ST. GEORGE — Moving principals between schools might work for other school districts in the state, but it's a bad idea for Washington County, area high school students are poised to tell the school board Tuesday.
"This idea has caused quite a stir in our community," said 18-year-old Derek Staples, a senior at Dixie High School and its student body president. "We want to get the word out that as students we are adamantly against this proposal."
Washington County Board of Education members discussed the idea of rotating principals between schools at a recent work meeting, said board president Craig Seegmiller.
"We were really just discussing it as a board, trying to see what the pros and cons are. We wanted to be open as a board, so we included the principals in our discussion," he said. "The reality is this is just being discussed. We don't even have a recommendation from district staff. The rumors are way ahead of the fact. Somehow it became a done deal, and it's not."
Last week, Staples presented a petition against the proposal to board members and district leaders.
"We had almost 500 names on it. The faculty did their own petition," said Staples, who also delivered a personal letter to each board member outlining his position. "We've come to the conclusion that the school board is so concerned with numbers and efficiencies they're neglecting relationships."
Staples said he and other student body presidents would attend Tuesday's board meeting to voice their opposition.
"We hope to get something to happen on Tuesday. I know parents are opposed to this and principals are against it," he said. "Until we reach the point that this policy is dropped, we won't be satisfied."
Board member Carole Morris said she has researched the issue at length and thinks it could benefit the district.
"It's standard procedure in most places," Morris said. "Assuming this takes place, that we do it, I really feel it is a benefit to students in the entire district. All principals have strengths and weaknesses, and we're just saying that their strengths can be a benefit to another school. We're just trying to do what's best for the students of Washington County."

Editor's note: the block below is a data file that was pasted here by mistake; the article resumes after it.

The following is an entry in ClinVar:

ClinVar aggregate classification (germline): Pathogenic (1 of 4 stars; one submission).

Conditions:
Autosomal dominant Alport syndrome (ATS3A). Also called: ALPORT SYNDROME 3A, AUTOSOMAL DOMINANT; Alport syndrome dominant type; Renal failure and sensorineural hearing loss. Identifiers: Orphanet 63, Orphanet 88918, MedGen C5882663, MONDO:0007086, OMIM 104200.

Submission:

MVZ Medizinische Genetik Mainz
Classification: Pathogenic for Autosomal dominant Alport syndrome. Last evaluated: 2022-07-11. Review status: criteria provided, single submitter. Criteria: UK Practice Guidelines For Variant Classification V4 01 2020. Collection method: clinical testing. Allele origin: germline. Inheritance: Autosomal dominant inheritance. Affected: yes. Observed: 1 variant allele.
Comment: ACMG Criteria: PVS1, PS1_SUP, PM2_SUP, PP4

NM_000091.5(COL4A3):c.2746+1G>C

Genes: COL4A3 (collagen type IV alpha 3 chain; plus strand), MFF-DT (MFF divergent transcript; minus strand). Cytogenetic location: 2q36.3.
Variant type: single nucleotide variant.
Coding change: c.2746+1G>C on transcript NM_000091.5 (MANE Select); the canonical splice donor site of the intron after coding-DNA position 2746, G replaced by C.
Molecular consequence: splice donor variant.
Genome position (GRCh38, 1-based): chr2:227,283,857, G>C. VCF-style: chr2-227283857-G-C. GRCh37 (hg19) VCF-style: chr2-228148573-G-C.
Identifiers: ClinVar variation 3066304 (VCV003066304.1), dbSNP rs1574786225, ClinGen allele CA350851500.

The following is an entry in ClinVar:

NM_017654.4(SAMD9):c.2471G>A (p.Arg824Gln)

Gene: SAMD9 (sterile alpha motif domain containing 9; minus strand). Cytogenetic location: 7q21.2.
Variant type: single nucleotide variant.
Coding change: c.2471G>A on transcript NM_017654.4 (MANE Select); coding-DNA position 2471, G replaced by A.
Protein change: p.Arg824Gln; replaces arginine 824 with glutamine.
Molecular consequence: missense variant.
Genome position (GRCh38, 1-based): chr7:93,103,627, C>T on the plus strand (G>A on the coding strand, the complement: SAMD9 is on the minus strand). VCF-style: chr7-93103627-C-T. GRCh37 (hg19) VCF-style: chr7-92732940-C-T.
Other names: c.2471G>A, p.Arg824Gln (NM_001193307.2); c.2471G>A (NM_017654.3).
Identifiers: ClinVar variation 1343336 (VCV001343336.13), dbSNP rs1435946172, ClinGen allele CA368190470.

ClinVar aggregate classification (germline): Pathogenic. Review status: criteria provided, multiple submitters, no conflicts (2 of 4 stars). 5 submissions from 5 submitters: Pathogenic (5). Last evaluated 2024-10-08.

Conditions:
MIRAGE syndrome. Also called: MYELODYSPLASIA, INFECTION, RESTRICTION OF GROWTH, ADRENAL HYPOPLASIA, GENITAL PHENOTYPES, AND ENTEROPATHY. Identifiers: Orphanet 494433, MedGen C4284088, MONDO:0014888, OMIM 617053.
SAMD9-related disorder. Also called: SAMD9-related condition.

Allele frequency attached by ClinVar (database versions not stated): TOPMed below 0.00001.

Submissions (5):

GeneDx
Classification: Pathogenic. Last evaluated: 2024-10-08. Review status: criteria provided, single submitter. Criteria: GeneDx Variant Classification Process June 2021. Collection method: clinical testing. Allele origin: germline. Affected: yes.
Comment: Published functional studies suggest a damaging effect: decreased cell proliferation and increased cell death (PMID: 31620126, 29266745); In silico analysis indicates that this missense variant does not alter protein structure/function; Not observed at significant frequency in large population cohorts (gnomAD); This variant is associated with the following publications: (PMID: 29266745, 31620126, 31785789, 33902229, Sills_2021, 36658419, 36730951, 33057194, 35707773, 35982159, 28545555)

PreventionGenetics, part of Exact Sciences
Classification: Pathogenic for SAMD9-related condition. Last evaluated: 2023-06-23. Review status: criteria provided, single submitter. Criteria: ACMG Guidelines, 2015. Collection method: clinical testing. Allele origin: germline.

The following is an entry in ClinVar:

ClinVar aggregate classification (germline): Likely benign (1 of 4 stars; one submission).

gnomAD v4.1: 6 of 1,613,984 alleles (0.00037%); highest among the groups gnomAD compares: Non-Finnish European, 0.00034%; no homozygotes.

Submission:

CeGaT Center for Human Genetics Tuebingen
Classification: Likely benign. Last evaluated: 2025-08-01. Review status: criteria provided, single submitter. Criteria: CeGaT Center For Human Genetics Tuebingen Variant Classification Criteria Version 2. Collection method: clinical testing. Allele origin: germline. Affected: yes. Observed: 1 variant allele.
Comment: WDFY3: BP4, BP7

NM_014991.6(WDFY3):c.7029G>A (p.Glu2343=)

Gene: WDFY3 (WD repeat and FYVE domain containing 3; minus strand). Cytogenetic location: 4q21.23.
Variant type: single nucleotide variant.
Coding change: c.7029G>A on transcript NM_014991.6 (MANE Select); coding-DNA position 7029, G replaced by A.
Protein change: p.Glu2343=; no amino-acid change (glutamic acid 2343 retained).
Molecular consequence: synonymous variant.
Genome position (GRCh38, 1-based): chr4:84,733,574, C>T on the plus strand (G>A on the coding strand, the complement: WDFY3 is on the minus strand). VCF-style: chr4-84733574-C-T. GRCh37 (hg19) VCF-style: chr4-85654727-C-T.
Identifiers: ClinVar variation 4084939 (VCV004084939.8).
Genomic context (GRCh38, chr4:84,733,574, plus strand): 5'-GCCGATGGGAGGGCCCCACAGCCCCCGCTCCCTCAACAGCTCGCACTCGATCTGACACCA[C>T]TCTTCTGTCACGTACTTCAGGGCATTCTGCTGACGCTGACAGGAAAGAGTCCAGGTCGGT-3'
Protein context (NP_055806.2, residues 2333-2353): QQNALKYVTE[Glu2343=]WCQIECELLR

Rotating principals wouldn't require any alteration or addition to district policy either, said Morris and Seegmiller. "The responsibility of district staff falls on the school board," said Seegmiller. "Personnel changes are common, and movement will occur naturally. This really isn't meant to be a departure of existing policy. I guess the word 'rotation' seemed to get people's attention."
Don Fawson, who has been principal of Santa Clara Elementary School for 16 years, said the idea created a stir among his staff.
"I don't think, at least for our district, that it's a good idea," said Fawson, who believes he may hold the district's record for being principal longer than anyone else at a single school. "As you look at the whole unstable environment in the state and country, of all the changes in education and the amount of funding, faculties are struggling under this. There needs to be some element of stability."
Principals have traditionally stayed put at one school in Washington County, said Fawson.
"At least, from my point of view, I don't think we've been hurt by that," he said. "There's a feeling in my group (of principals) that most felt it wouldn't be good for them. But it's very, very hard to actually nail down the truth on this because of the emotion involved."
Seegmiller hopes that people will find a way to discuss their different viewpoints.
"If folks dismiss it out of hand or automatically agree with it, it's not really helpful," he said. "I really appreciate thoughtful input. I'm excited there are people who are so supportive of their schools and principals."
Supporting a principal works both ways, said Staples.
"Our high school is 92 years old," he said. "It's important we have someone who is familiar with us, who knows our names, our families. We feel we have that now. We are opposed to any rotation of our principal. We like the personal relationship we have and support the principal/teacher/student relationship."